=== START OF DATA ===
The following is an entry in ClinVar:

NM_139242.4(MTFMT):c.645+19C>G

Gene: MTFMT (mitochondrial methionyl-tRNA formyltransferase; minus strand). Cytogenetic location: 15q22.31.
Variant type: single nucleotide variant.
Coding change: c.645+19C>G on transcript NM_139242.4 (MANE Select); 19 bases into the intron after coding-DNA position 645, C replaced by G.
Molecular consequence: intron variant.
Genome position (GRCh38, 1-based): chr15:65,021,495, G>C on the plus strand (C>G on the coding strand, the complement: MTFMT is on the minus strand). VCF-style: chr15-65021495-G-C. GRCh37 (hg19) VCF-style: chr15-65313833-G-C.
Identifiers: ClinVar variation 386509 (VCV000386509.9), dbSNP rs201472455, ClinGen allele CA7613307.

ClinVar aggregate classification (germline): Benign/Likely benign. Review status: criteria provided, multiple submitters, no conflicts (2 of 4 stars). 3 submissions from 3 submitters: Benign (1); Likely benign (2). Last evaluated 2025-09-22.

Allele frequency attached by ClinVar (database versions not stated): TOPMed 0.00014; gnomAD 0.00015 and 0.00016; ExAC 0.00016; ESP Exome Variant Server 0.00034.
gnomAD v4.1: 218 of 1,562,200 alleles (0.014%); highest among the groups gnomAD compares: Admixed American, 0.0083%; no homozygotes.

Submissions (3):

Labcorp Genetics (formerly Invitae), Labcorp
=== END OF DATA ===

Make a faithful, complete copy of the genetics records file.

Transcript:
The following is an entry in ClinVar:

NM_139242.4(MTFMT):c.645+19C>G

Gene: MTFMT (mitochondrial methionyl-tRNA formyltransferase; minus strand). Cytogenetic location: 15q22.31.
Variant type: single nucleotide variant.
Coding change: c.645+19C>G on transcript NM_139242.4 (MANE Select); 19 bases into the intron after coding-DNA position 645, C replaced by G.
Molecular consequence: intron variant.
Genome position (GRCh38, 1-based): chr15:65,021,495, G>C on the plus strand (C>G on the coding strand, the complement: MTFMT is on the minus strand). VCF-style: chr15-65021495-G-C. GRCh37 (hg19) VCF-style: chr15-65313833-G-C.
Identifiers: ClinVar variation 386509 (VCV000386509.9), dbSNP rs201472455, ClinGen allele CA7613307.

ClinVar aggregate classification (germline): Benign/Likely benign. Review status: criteria provided, multiple submitters, no conflicts (2 of 4 stars). 3 submissions from 3 submitters: Benign (1); Likely benign (2). Last evaluated 2025-09-22.

Allele frequency attached by ClinVar (database versions not stated): TOPMed 0.00014; gnomAD 0.00015 and 0.00016; ExAC 0.00016; ESP Exome Variant Server 0.00034.
gnomAD v4.1: 218 of 1,562,200 alleles (0.014%); highest among the groups gnomAD compares: Admixed American, 0.0083%; no homozygotes.

Submissions (3):

Labcorp Genetics (formerly Invitae), Labcorp